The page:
IMG_5367During my trip to Tanzania, I used my nature journal and my pocket notebook for drawing and writing and I used my phone for photos, short videos, and audio recordings. With this diverse toolbox I tried to document my observations, feeling, and impressions.

Here are some reflections from the last day of the Nature Journal Safari when we drove from Lake Manyara back to Arusha. A lot of observations during the drive, covering a lot of land, seeing a lot of patterns and trying to make landscape level connections in my mind.

IMG_5414 During this drive I was constantly surprised by how barren and dry the landscape looked and how many people it actually supported.

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Spoken Reflections from Tanzania: Day 2

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During my trip to Tanzania, I used my nature journal and my pocket notebook for drawing and writing and I used my phone for photos, short videos, and audio recordings. With this diverse toolbox I tried to document my observations, feeling, and impressions.

The following is a recording where I review my second day:

It was the first day of the Nature Journal Safari and contains many of my first landscape scale impressions from the hours of cross-country driving.

One correction from the audio regarding the hanging beehives. I think they are not actually managed hives but traps for enticing homeless swarms.

IMG_5278I was not expecting so many agaves.

IMG_5279While we were waiting for our permits to enter Tarangire national park I sketched the elephant skull then posed in front of it. Thanks to Dana Vallarino for the photo.

tanzania scans 6-6A page of sketches from that morning.

IMG_5285I took this photo when Impalas were so fresh and novel. By the time we left the Serengeti, Impalas and Gazelle by the hundreds were commonplace.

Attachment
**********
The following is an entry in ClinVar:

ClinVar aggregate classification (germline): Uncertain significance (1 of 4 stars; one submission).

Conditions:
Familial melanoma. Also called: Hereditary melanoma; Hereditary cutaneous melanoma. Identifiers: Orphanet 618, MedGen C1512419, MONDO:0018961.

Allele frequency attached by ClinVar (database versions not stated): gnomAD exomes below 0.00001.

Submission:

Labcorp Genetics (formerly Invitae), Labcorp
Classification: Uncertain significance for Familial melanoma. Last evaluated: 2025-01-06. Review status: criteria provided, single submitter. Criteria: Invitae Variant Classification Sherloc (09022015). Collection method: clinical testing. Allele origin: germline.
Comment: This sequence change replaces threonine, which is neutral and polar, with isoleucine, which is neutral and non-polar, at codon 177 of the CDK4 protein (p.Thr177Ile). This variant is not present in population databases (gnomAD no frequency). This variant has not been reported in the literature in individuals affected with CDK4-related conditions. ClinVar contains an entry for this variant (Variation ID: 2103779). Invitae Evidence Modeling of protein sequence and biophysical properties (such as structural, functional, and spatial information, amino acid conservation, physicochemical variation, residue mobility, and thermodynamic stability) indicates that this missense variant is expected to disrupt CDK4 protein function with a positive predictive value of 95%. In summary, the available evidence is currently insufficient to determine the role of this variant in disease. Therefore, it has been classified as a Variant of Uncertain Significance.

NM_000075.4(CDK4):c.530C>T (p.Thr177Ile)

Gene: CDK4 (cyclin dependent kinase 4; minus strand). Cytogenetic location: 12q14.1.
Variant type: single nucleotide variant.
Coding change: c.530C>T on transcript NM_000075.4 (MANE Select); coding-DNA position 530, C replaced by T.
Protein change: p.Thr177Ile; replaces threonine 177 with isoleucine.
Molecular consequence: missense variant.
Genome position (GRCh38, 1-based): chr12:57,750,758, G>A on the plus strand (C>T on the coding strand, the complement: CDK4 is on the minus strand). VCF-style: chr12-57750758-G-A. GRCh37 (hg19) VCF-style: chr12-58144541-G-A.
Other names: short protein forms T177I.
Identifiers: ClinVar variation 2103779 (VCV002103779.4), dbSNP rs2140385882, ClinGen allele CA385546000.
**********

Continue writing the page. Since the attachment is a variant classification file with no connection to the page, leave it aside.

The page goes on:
Scope Out Schollenberger Wetlands!

In June, the North Coast Nature Journal Club will scope out the marshes of Schollenberger park near Petaluma. This convenient park provides ample opportunities to sketch water birds and learn about California’s coastal wetlands, the most endangered of all our ecosystem types. There will also be expansive views of the long extinct volcano that is Sonoma mountain. We will focus on drawing and learning about the plants and birds that inhabit this area and we will also practice composing and executing small landscapes showcasing Sonoma mountain in the background.

Meet at the parking lot at 9:00. Earlier than our normal time! We are meeting earlier to beat the heat a little bit.

The address below might only get you to the intersection of Cader ln if you are following a GPS. From South Mcdowell blvd you will turn onto Cader lane/ Schollenberger park rd and continue to the parking lot. It could be a warm sunny day and we will be out in the open so plan accordingly. Sun hats, sunscreen, lots of water. The walk is very gentle, flat, and wheelchair accessible on a paved route. We will return to the parking lot before the potluck so you can keep bulkier food and beverage items in your car. Bring a light folding stool if you have one, we will do some more extended landscape and plant paintings at this location.

As usual be prepared to get super-curious in nature and connect with like minded people! Bring a potluck item to share for lunch around 12:30.

Suggested donation $20